Mobile money and moderation

    Mobile payments are increasing in popularity, but what effect will this have on spending behavior?

    The use of mobile payments is rising slowly but steadily. According to an annual survey on mobile financial services by the US Federal Reserve, the percentage of mobile phone users who have made a mobile payment in the previous 12 months has grown an average of 2% a year, from 12% in 2011 up to 24% in 2016. This shift from cash and card will likely yield increased convenience for consumers, allowing instantaneous and effortless transactions (for example Amazon Go’s automatic grocery payment). But research on consumer behavior suggests that this change might also be accompanied by unintended consequences, and in particular might affect how people make financial decisions.

    As payment methods assume different forms (i.e. gift and credit cards, certificates), they begin to lose what consumer psychologists call ‘payment transparency’ (Soman, 2003), or the perceptual similarity to cash. For instance, a gift certificate shows some similarity to cash (in terms of shape, feel, and how you use it), a credit card even less similarity, and it has been suggested that mobile transactions are even more dissimilar (Shah, Eisenkraft, Bettman, & Chartrand, 2015). But payment transparency is more than simply a description of the financial medium: it also predicts behavior. As a host of findings show, as payment transparency decreases, consumer spending increases.

    Until recently, many of these findings are based upon differences between pre-digital variants of currency (i.e. gift certificates and credit cards) and cash. For example, researchers have found that when given a gift certificate (versus cash), participants spent more money in a hypothetical shopping trip, even when they were informed that the money they didn’t spend would be refunded in cash (Raghubir & Srivastava, 2008). Similarly, shoppers using credit cards (versus cash) were shown to spend more money on non-essential items (such as chocolate, gum, or magazines; Soman, 2003). Researchers have even demonstrated that payment transparency can affect risk-taking behavior. In a set of studies by Shah, Bettman, and Payne (2014), it was found that when people used prepaid cards (versus cash) in a gambling game, they gambled more, took riskier gambles, underestimated how much they gambled, and overestimated how much they won. Taken in combination, these findings suggest that using alternatives to cash such as gift certificates and credit cards leads consumers to act more frivolously with their money, underestimating their spending and purchasing items they otherwise might have ignored.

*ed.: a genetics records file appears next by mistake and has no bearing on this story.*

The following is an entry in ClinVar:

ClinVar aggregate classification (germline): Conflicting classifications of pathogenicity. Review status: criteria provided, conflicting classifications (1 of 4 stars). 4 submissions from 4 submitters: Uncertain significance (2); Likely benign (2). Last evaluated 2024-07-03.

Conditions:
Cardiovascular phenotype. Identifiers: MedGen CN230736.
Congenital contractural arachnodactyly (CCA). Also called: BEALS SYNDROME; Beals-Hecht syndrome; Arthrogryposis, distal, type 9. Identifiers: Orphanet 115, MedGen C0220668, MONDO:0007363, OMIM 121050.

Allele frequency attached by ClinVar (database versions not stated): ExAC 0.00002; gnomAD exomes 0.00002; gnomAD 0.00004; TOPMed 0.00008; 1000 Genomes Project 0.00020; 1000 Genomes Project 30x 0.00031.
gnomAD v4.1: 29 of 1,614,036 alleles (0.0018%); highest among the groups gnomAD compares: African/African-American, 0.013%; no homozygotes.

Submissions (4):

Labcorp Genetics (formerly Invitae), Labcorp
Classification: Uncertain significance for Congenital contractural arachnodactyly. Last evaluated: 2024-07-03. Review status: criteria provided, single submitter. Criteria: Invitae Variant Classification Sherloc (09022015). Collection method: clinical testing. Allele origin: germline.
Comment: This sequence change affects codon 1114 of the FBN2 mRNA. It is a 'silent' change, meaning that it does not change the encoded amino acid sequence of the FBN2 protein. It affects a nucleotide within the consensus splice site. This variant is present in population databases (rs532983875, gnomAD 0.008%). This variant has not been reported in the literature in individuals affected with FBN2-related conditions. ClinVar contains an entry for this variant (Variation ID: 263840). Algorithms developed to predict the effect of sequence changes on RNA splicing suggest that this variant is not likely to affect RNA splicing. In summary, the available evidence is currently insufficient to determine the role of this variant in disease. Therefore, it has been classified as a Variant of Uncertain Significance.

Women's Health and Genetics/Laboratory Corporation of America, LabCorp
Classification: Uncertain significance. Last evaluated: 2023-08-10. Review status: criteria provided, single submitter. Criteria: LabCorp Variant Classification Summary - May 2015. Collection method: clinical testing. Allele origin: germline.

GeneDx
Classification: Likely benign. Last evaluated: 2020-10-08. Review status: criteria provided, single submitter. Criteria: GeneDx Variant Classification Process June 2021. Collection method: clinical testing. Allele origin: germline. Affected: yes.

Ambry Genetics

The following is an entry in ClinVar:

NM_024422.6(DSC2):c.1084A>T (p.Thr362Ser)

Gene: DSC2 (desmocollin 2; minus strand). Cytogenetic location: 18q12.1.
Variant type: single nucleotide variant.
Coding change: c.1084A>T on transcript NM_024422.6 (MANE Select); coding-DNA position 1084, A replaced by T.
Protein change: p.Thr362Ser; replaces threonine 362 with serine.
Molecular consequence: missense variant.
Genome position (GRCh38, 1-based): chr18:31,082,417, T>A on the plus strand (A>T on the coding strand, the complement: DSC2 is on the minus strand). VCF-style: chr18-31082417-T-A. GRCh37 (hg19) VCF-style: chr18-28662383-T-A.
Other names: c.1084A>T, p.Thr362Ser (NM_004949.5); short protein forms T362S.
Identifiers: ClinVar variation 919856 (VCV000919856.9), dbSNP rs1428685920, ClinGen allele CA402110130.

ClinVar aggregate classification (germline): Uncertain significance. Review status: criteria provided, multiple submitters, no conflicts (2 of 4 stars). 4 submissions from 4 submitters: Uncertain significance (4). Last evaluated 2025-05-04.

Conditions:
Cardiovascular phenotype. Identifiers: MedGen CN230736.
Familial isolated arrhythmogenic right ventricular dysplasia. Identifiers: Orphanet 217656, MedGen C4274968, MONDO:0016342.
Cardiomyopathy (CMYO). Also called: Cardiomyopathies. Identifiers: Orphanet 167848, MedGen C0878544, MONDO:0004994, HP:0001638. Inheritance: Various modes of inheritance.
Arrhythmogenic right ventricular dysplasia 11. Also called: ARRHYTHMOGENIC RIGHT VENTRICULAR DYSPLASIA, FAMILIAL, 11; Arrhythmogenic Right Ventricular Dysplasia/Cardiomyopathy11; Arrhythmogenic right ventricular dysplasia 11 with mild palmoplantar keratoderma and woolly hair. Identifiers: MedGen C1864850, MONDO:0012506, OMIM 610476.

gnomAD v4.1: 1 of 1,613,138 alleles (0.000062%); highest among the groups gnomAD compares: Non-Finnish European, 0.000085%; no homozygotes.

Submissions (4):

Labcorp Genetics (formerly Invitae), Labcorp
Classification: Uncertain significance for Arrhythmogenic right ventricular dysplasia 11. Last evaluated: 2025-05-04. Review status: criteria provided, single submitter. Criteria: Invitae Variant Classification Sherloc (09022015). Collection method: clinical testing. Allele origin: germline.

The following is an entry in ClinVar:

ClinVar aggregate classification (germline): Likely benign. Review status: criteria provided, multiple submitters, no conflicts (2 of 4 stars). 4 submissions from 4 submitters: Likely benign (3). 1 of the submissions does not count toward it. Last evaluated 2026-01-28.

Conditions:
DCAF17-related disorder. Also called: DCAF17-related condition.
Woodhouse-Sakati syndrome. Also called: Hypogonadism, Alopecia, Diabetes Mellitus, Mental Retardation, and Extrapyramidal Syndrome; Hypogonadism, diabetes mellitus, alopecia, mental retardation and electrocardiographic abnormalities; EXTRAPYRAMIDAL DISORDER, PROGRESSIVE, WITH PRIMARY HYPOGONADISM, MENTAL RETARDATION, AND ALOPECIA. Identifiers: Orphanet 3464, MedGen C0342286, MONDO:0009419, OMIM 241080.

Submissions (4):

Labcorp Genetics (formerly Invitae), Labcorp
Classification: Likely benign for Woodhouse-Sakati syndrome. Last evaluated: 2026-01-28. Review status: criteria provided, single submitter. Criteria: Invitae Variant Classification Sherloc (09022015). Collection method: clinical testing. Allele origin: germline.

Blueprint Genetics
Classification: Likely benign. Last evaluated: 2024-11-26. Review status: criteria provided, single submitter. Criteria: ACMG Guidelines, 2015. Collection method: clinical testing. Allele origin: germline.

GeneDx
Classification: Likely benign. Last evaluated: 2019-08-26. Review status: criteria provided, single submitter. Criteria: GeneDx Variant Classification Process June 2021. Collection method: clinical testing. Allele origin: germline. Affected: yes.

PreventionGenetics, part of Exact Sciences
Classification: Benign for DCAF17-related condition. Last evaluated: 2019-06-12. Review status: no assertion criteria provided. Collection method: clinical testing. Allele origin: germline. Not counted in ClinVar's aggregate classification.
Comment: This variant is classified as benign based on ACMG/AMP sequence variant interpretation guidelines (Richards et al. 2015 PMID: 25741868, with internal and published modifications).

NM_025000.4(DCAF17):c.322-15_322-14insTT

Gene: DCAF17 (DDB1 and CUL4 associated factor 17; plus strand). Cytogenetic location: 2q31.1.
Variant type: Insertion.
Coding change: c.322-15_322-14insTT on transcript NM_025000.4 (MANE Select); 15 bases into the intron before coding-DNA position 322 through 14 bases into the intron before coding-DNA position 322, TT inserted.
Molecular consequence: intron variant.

Now, there is new evidence to indicate that mobile payments function much the same way, desensitizing consumers to the pain of payment and encouraging spending behavior. In an experiment recently featured in the Journal of Business Research (Falk, Kunz, Schepers, & Mrozek, 2016), the researchers found that not only did mobile payments increase willingness-to-pay versus cash, but even versus a credit card. Additionally, mobile payments (versus cash and credit card) also lead the users to think of the store as cheaper than competitors, lowering overall price impressions. Thus, the researchers were able to confirm that mobile payments desensitize consumers to prices in much the same way as other forms of non-cash payments (i.e. certificates, cards), but to an even greater degree.